Having worked with hundreds of families over the years, I've noticed three types of parents and their approaches to music. And perhaps other things.
There is the parent who pushes their kids through things, whether they like it or not. This parent believes that more is better. Working harder pays off, even if it's unpleasant. Because it will make them stronger.
While well-intentioned, this often leads to burnout. To the point where even the parent needs to stop pushing because the student is on the verge of a breakdown.
Whether it's because of overload, or the months of containing not-so-great feelings are finally coming to a head.
And then, there's the opposite end of the spectrum - the parent who is blown on the same winds as the kids' experiences and emotions.
These parents are also well-intentioned, with a different angle on it. They want their kids to be happy. But if their kids have a hard time or are stressed, they feel that hard time and that stress themselves.
But rather than helping their kids deal with it, the approach is to remove the source of stress.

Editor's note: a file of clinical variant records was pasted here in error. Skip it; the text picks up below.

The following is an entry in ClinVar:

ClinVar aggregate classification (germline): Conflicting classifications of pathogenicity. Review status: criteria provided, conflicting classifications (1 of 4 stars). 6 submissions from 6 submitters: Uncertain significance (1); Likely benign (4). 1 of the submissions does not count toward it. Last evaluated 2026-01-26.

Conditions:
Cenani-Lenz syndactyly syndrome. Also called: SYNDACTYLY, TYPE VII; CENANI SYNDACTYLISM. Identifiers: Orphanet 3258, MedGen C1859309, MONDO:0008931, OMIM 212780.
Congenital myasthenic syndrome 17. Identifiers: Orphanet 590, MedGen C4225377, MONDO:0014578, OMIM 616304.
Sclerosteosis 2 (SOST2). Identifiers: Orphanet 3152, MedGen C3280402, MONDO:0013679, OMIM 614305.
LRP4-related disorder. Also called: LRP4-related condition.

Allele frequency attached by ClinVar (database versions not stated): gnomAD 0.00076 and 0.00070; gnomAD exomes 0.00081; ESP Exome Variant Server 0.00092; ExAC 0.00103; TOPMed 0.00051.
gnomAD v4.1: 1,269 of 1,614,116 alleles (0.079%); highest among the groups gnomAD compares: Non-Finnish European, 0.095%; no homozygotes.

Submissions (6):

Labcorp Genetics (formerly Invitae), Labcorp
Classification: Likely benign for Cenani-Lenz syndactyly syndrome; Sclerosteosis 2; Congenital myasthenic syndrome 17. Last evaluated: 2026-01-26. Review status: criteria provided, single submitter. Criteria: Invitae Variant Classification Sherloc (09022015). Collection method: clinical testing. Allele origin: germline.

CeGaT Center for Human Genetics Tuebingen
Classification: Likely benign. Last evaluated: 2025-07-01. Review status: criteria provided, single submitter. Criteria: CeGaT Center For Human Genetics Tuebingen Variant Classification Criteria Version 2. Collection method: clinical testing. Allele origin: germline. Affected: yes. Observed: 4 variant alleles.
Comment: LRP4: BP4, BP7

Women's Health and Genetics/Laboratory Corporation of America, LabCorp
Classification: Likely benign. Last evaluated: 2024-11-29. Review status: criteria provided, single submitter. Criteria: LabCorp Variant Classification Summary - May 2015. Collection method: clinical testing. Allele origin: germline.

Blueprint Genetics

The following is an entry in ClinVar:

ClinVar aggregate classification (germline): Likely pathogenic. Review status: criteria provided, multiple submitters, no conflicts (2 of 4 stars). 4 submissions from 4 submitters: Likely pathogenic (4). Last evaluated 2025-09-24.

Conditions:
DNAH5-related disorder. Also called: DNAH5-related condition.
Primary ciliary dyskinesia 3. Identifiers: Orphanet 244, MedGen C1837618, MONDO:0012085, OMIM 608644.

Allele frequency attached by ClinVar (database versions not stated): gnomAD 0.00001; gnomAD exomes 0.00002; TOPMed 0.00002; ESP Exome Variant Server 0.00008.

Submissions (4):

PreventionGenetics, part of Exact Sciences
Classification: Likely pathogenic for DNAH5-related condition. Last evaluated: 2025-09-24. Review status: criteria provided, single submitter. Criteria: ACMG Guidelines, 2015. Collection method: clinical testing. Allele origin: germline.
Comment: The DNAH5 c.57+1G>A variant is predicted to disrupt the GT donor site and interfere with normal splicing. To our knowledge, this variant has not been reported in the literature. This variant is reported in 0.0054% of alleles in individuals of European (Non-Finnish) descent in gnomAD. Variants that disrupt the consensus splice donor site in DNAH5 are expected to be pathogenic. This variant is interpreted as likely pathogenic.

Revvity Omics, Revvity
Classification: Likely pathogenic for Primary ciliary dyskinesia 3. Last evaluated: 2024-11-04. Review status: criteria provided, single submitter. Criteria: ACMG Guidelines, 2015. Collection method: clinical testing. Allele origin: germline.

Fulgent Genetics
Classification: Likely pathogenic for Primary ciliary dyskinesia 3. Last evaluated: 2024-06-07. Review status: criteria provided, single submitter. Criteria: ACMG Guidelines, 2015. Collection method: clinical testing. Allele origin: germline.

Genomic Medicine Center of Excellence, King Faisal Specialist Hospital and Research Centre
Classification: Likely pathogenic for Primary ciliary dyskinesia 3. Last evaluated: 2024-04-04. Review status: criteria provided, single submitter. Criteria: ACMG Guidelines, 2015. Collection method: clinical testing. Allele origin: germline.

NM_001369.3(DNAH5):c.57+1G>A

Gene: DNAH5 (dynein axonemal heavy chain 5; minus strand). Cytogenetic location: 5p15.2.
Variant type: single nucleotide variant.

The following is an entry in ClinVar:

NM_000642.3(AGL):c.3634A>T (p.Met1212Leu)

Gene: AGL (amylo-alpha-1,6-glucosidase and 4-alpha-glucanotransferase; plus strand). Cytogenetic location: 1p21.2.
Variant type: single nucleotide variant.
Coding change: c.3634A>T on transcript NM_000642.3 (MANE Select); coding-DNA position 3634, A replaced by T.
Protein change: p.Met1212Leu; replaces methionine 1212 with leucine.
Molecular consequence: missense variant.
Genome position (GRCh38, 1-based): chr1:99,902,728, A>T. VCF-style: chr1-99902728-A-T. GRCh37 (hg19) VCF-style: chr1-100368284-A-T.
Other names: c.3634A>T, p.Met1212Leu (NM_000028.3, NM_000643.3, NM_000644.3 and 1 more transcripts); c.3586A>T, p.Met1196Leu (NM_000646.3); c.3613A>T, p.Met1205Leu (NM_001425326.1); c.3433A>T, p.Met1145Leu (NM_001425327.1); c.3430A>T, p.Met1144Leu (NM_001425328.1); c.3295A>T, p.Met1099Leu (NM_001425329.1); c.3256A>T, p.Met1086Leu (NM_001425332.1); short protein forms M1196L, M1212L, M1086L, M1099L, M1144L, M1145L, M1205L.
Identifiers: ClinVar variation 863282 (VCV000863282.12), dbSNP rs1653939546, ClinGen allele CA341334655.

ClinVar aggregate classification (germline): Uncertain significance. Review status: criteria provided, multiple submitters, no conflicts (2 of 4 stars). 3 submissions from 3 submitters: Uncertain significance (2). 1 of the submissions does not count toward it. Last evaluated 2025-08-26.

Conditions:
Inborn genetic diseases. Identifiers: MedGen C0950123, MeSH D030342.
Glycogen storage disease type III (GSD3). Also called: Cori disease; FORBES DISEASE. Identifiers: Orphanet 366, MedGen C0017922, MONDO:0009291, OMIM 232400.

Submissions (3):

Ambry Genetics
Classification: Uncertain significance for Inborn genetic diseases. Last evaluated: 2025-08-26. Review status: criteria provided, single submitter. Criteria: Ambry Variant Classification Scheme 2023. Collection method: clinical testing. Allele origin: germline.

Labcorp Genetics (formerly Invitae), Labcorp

These are the parents that quit piano because the student had one rough month. Or change piano teachers on a whim. In fact, it's not uncommon for these families to change teachers a number of times in search of the one who will solve everything.
But the pursuit of a stress-free existence also causes an experience-free existence. And without the learning of experience and resilience, the student doesn't progress and eventually stops.
And then, there is the balance of the two. The strong but reasonable alpha, as I like to call it.
This is the parent who won't let their kids quit when they have a tough time. Because they see there is a lesson to be learned.
But, they won't force them through tough times either.
The strong but reasonable alpha understands the longer-term lessons at play, and helps their kids stay the course so they can get the most from piano. And all the life lessons contained within piano lessons.
This parent can intuit when a challenge is insurmountable, and help the student speak up and say so. This parent can also see when a student is trying to take a pass or make excuses, and knows the value of holding them accountable.
These are the students who stick with piano the longest.
Keep in mind, though, every approach is well-intentioned. As parents, we all want the best for our kids, however we can get it.
But, we also have to keep in mind whether we're pushing too much, or not enough.
Because either one, however well-intentioned, will likely lead to quitting.